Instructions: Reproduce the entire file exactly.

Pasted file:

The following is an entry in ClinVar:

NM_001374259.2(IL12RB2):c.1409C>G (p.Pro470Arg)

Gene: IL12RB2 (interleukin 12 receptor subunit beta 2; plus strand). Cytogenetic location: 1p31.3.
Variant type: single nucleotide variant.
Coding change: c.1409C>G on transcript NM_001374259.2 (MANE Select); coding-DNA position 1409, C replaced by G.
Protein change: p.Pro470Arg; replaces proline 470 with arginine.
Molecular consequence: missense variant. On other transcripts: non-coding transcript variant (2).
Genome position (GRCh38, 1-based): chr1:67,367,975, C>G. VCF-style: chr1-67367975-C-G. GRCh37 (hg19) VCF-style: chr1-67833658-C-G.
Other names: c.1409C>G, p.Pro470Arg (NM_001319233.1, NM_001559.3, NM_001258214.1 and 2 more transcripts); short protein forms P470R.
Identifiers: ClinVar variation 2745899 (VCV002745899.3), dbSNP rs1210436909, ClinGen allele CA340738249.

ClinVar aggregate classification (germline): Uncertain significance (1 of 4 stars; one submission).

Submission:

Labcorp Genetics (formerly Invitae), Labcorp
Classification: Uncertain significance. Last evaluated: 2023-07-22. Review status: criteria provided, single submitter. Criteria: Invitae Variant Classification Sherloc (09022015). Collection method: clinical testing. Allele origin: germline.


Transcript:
The following is an entry in ClinVar:

NM_001374259.2(IL12RB2):c.1409C>G (p.Pro470Arg)

Gene: IL12RB2 (interleukin 12 receptor subunit beta 2; plus strand). Cytogenetic location: 1p31.3.
Variant type: single nucleotide variant.
Coding change: c.1409C>G on transcript NM_001374259.2 (MANE Select); coding-DNA position 1409, C replaced by G.
Protein change: p.Pro470Arg; replaces proline 470 with arginine.
Molecular consequence: missense variant. On other transcripts: non-coding transcript variant (2).
Genome position (GRCh38, 1-based): chr1:67,367,975, C>G. VCF-style: chr1-67367975-C-G. GRCh37 (hg19) VCF-style: chr1-67833658-C-G.
Other names: c.1409C>G, p.Pro470Arg (NM_001319233.1, NM_001559.3, NM_001258214.1 and 2 more transcripts); short protein forms P470R.
Identifiers: ClinVar variation 2745899 (VCV002745899.3), dbSNP rs1210436909, ClinGen allele CA340738249.

ClinVar aggregate classification (germline): Uncertain significance (1 of 4 stars; one submission).

Submission:

Labcorp Genetics (formerly Invitae), Labcorp
Classification: Uncertain significance. Last evaluated: 2023-07-22. Review status: criteria provided, single submitter. Criteria: Invitae Variant Classification Sherloc (09022015). Collection method: clinical testing. Allele origin: germline.